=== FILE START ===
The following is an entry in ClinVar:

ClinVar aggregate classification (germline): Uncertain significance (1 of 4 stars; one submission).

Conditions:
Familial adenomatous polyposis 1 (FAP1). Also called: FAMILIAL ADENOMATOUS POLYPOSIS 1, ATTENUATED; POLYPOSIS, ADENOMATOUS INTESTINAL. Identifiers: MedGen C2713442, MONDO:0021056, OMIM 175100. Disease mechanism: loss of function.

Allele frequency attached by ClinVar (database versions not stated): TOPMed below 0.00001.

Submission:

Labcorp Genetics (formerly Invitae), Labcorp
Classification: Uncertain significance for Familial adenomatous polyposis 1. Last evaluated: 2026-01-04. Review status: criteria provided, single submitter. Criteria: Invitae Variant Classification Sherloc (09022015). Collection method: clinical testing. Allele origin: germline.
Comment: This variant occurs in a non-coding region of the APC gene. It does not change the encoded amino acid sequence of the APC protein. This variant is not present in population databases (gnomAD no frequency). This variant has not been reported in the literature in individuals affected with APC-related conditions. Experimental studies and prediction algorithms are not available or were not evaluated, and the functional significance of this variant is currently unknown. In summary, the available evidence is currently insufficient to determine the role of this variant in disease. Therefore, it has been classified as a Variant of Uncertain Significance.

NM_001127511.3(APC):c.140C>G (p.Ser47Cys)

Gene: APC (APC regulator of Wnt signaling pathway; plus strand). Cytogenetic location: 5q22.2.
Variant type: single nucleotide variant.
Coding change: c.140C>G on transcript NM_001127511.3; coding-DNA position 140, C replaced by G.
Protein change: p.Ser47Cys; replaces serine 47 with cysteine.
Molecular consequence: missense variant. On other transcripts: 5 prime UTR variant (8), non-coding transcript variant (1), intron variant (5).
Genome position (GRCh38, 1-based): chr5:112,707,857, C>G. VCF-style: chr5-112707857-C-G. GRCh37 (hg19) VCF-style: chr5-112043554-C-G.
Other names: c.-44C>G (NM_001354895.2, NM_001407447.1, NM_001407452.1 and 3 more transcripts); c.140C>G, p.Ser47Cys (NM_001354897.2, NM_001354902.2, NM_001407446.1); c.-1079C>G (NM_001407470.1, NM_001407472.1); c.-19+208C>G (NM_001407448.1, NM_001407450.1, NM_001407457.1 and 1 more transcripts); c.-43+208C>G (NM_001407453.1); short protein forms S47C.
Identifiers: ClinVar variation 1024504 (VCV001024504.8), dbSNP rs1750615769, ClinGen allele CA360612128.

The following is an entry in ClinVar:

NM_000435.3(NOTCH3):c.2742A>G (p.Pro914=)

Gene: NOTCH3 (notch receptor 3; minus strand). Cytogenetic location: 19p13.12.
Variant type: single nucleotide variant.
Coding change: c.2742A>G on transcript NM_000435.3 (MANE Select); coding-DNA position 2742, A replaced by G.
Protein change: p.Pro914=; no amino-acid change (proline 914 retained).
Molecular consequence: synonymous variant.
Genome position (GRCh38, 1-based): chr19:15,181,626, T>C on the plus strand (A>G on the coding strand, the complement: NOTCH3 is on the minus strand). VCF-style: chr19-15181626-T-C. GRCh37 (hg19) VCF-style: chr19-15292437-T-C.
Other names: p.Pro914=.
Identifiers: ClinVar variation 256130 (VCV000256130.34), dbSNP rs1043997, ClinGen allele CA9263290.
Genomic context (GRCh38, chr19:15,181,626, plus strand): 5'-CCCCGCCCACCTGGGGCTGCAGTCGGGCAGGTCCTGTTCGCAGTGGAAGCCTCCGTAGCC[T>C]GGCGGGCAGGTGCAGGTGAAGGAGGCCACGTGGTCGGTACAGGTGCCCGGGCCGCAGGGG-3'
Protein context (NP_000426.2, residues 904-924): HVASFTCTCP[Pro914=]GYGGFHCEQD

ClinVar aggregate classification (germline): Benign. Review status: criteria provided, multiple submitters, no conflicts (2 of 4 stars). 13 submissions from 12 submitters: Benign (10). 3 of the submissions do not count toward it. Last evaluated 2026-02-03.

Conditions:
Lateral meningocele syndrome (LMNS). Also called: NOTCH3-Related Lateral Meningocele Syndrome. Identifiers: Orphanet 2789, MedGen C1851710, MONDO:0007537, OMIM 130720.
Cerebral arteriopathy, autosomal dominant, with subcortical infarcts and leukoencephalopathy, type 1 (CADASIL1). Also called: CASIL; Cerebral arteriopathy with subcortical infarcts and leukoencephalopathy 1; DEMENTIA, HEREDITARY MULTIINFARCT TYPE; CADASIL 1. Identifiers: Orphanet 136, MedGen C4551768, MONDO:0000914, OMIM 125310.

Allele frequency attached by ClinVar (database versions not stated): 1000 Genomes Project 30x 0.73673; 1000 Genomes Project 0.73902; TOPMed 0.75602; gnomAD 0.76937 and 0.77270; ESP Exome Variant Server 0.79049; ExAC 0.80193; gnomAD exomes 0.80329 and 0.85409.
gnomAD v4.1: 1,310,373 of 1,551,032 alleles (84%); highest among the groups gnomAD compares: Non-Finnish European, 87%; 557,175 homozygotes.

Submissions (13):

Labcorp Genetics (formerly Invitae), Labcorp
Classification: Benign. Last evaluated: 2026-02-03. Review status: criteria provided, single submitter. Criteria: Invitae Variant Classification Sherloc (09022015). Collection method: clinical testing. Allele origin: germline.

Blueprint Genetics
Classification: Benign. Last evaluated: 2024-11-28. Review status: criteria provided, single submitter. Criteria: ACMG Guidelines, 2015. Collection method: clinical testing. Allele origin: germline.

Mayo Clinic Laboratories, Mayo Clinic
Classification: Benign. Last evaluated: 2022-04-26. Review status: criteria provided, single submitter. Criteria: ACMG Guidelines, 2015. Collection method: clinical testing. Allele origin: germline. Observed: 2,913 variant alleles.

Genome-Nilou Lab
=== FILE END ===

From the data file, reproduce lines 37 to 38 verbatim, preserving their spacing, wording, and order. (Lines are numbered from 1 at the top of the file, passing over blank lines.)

Submissions (13):

Labcorp Genetics (formerly Invitae), Labcorp